ASUCR is working on creating Student Democracy Day, a day aimed to institutionalize Midterm Election Day as an official school holiday of civic service, ensuring UCR students a day off on the day of the Midterm Election, allowing students at UC Riverside the opportunity to exercise their right to vote by utilizing on-campus class and work time.

Speaking to the Highlander, ASUCR President Semi Cole claimed that ASUCR believes that with the upcoming 2018 midterm election, “it is crucial for students’ voices to be heard especially with ballot initiatives that directly impact the Riverside community.”

ASUCR is applying direct pressure to campus administrators by working with impassioned students, community leaders and faculty. Cole wrote, “As conversations continue taking place with the chancellor and other members of the administration, we hope to persistently raise support and awareness of our initiative via our student petition and faculty endorsements.” The resolution recently passed in the ASUCR Senate on Oct. 17. Cole hopes to champion student support into securing more support from faculty across different departments. These efforts also coexist with voter education and registration led by the External Staff of ASUCR.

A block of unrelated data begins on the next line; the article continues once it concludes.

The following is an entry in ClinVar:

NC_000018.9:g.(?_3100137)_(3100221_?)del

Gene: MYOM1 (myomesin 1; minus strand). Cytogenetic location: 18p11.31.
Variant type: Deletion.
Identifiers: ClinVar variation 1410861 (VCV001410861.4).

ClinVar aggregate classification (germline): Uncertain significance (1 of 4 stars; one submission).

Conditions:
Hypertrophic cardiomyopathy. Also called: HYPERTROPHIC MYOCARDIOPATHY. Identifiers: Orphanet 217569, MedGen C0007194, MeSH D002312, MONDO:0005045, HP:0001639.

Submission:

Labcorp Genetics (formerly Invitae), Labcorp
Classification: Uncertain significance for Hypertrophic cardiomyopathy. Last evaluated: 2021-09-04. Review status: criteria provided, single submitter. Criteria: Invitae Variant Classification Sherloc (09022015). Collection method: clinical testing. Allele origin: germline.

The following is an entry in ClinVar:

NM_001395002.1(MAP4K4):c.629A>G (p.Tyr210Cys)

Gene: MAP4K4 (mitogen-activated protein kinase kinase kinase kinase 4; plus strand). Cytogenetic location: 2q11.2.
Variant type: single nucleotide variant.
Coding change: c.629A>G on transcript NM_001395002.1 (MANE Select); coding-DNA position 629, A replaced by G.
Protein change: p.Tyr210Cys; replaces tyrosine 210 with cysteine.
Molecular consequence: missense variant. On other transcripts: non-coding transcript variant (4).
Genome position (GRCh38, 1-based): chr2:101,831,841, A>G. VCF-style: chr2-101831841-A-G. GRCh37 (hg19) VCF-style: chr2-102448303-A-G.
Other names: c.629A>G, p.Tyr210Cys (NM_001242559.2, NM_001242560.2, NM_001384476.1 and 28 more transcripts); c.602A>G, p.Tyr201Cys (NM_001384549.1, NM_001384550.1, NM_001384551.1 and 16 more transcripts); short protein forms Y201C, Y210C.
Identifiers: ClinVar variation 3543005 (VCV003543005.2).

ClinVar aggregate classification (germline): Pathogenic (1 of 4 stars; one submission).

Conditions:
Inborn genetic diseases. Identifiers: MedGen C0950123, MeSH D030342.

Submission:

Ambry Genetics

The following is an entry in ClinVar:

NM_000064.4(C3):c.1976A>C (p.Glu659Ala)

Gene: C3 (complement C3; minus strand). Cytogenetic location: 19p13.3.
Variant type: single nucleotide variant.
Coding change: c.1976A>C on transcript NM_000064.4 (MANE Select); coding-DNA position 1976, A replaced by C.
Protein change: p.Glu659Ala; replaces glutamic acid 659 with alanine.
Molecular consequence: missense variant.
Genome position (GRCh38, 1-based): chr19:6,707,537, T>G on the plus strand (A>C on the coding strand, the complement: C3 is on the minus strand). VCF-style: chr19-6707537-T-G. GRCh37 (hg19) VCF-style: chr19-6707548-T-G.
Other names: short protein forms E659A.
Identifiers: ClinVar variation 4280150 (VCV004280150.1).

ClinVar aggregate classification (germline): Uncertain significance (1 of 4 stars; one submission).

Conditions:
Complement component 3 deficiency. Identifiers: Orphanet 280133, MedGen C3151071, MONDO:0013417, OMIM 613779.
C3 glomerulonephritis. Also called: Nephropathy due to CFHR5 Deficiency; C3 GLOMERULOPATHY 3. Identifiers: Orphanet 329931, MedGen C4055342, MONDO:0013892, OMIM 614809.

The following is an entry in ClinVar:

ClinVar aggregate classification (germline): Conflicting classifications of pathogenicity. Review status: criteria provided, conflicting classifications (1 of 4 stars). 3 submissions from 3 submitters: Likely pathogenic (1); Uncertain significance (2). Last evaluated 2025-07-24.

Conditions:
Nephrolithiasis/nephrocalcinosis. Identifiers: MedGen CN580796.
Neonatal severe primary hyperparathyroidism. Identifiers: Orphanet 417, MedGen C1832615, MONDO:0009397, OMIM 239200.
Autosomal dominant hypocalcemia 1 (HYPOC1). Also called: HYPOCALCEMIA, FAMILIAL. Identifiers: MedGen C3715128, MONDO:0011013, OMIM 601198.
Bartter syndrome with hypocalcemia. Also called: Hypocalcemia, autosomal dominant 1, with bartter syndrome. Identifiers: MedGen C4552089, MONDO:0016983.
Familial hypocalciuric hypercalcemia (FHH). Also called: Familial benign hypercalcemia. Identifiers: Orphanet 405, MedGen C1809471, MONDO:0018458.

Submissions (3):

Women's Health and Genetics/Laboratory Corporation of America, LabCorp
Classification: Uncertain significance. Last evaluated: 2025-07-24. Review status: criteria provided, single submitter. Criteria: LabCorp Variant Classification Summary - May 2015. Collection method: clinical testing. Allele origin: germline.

“I believe the goal that ASUCR is striving to achieve is to push the level of civic engagement on our campus and UC system by extension. With a strong part of the UC’s mission tied to public education as a means of public service, we believe this is a vital initiative towards ensuring the mobilization of a politically-engaged student body,” stated Cole. Even if ASUCR does not succeed in ensuring this upcoming midterm election day as a day off for UC students, they hope to continue this movement through advocacy and grassroots activism to make UCR’s campus and the UC system realize that a change is necessary. ASUCR believes that students not only on UCR’s campus but in the state of California are “hungry and ready for change.”

Cole stated, “With current institutional barriers at play, we recognize the difficulty for students with multiple classes and more than one job in actually making it to the polls. With students not having the time or energy to participate in the political process, we hope to empower our constituency with the promise of making an impact with freedom from class and on-campus work obligations to do so.”